Try turning the oven off a few minutes before the end of cooking, the heat will remain, and you’ll save a few minutes of electricity. Afterwards opening the oven door will allow the warm inside to vent and help heat the kitchen, and reduce the length of time the oven fan has to run to cool the oven after turning the oven off. When not in use be sure to turn appliances such as the cooker, dishwasher, washing machine and microwave off, rather than leaving on standby. Use hot cooking water from cooking to scald weeds, but avoid letting too much steam escape into the house – as it presents both a damp and mold hazard, humid air also takes more energy to heat than dry air.



Turn mindless shopping into mindful shopping – don’t buy things impulsively, or recreationally. Keep track of what you’re spending, and how much you’ve got left in your budget – credit cards can make us loose touch with the value of money. Consider how many hours you’ve had to work to pay for what you’re spending. Ignore the pressure to overshop – buy one get one free is only good value if you really need two! Allow yourself time for a reflective pause before committing to buying – ask yourself: do I really need this, do I need it now, what if I wait before buying it, where will I put it, can I share someone elses ? If you’re a problem shopper consider self, or group help.

Know the origin of what you’re buying as much as possible. Try to make ethical choices wherever you can, often ethical items are no more expensive than non-ethical items – such as Cadbury’s Dairy Milk, which is now Fairtrade. Ethical Consumer magazine and many other sources give ethical summaries of various products. Check out smaller ethical providers and retailers, who often have no high street presence, but can be found easily online. Wherever possible buying things that will last, or can be repaired or upgraded, will be both cheaper in the long run, and have a lower environmental footprint.

For some items like books, newspapers and magazines, consider whether you really need to buy at all. All newspapers have online editions, most of them free, as do many magazines. Books can be borrowed free from public libraries, many of which now have their catalogues available for online searching. Borrow from a friend, and pass on books of your own that you’ve finished with. There may be a local book swap club or store, or you could investigate online book swapping.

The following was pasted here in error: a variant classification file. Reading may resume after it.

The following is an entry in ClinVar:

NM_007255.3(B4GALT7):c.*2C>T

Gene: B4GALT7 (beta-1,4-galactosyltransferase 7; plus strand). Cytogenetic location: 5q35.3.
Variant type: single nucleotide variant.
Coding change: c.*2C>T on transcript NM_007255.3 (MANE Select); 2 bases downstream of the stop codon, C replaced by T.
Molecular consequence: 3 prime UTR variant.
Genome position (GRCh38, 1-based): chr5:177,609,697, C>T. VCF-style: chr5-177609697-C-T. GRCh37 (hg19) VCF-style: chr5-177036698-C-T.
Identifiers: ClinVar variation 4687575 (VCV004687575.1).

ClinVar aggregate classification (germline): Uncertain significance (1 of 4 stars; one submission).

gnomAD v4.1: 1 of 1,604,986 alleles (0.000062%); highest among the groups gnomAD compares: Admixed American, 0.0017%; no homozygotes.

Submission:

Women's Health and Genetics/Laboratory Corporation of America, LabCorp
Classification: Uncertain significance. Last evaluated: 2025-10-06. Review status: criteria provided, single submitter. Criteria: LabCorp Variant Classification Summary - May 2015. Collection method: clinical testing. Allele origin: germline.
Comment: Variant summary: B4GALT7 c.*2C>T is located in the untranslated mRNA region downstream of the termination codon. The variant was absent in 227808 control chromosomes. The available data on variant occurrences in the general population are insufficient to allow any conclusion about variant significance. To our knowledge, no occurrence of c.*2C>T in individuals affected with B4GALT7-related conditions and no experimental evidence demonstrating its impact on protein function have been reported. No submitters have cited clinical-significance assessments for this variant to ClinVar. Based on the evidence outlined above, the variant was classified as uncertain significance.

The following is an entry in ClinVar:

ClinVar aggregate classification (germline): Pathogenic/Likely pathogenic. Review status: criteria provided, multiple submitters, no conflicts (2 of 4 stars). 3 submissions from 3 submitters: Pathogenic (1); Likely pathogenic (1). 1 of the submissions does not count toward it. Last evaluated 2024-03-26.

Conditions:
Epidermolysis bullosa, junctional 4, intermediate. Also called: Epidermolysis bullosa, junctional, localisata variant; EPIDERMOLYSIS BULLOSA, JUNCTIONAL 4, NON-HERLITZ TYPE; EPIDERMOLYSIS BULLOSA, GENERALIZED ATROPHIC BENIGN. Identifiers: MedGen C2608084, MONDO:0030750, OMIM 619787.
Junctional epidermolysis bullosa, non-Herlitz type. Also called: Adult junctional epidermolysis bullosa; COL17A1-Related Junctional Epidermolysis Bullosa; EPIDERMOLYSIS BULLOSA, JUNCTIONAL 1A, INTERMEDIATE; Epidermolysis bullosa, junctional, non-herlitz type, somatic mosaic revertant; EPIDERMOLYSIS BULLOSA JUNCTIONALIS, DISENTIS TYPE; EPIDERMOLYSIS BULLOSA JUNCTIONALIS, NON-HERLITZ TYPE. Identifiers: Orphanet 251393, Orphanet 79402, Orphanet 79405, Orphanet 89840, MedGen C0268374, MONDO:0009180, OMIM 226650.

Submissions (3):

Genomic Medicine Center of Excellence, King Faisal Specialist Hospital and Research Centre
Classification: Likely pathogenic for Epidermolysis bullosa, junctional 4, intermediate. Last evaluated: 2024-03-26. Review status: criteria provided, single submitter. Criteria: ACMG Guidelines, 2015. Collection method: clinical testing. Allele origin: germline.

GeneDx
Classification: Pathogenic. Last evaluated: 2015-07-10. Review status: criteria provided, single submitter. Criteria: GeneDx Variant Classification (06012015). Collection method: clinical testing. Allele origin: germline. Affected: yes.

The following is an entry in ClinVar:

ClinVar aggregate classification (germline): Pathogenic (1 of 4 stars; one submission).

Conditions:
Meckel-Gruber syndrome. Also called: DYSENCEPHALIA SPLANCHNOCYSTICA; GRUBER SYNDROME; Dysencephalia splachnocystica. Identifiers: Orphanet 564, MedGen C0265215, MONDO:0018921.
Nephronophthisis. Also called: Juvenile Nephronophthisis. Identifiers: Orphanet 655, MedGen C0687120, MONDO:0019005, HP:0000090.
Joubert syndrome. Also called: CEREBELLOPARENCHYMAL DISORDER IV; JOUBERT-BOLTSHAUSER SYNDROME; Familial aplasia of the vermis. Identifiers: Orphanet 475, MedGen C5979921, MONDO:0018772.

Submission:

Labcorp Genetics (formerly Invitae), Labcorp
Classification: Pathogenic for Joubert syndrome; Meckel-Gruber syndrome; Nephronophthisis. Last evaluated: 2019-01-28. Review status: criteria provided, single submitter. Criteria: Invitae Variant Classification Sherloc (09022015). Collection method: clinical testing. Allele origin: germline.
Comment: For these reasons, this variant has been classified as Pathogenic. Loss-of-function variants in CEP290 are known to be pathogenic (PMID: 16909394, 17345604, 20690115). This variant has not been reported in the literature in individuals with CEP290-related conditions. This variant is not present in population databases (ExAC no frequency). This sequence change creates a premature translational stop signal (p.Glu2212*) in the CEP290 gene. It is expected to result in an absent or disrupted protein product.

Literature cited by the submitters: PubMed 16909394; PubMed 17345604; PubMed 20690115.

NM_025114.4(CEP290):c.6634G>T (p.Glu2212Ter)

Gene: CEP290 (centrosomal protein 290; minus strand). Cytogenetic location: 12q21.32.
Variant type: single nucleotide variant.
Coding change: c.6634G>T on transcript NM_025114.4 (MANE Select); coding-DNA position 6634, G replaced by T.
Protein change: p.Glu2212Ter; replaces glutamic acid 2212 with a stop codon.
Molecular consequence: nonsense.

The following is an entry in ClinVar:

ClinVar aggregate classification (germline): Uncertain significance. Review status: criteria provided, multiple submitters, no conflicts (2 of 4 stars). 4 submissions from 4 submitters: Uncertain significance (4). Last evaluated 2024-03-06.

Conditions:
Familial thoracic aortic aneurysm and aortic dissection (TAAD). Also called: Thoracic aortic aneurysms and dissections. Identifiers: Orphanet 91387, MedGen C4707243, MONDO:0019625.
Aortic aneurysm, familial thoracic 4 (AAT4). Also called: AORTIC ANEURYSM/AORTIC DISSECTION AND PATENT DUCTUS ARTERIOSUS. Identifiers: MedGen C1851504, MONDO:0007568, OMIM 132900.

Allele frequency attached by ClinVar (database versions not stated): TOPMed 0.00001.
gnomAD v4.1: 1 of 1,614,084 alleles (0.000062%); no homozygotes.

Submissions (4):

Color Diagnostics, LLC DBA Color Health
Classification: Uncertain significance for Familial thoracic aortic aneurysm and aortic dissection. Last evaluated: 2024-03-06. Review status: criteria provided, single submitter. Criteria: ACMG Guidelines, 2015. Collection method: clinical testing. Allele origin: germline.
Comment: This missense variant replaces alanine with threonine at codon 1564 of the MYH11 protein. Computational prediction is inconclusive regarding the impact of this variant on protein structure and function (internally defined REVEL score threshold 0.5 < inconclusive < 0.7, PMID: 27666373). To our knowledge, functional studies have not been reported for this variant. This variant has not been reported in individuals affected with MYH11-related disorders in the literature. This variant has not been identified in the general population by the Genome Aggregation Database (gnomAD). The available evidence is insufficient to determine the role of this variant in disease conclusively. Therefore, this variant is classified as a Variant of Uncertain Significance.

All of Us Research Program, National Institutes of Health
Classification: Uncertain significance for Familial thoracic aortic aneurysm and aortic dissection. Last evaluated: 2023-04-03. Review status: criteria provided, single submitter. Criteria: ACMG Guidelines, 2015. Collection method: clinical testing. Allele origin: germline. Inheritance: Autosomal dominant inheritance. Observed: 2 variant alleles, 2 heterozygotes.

Buy things second hand where you can – charity shops can be variable, but bargain hunters know which ones are best. Car boot sales, jumble sales, or yard sales are other possibilities. Scan local sources, or use Ebay, Amazon or other online retailers who sell second hand items, like computer game, DVD and electronics retailer CEX. You may even be able to get what you want free from Freecycle. Alternatively consider renting rather than buying – easier than ever in the digital age. Try to sell-on or give away your own items when you no longer need, rather than sending them to landfill.

Consider getting more involved in challenging overconsumption, sign-up with Buy Nothing Day, Commercial Alert , the Christian Reclaim Christmas Group Ready-Steady-Slow, or even the very silly Rev Billy.



Minimise the amount of travelling you need to do by grouping tasks and errands together. Make sure your tyres are at the correct pressure, both for safety and economy, and consider your driving habits – if you do enough mileage you might consider getting some eco-driving lessons. Obviously walk, cycle or use public transport where you can, and it might be practical in some circumstances to car share, either for regular communiting, or simply in giving your friends or neighbours a lift from time to time or offering to pick-up some shopping for them if you’re going into town – we often bemoan both the number of cars on the road, and the lack of social contact in society, but sometimes struggle to do much about it.

It’s often more fuel and cost efficient to get shopping delivered, than making a special trip to the store. All major UK supermarkets now do home delivery, with the cost depending upon distance, demand and time of day. Sometimes delivery can be arranged for free.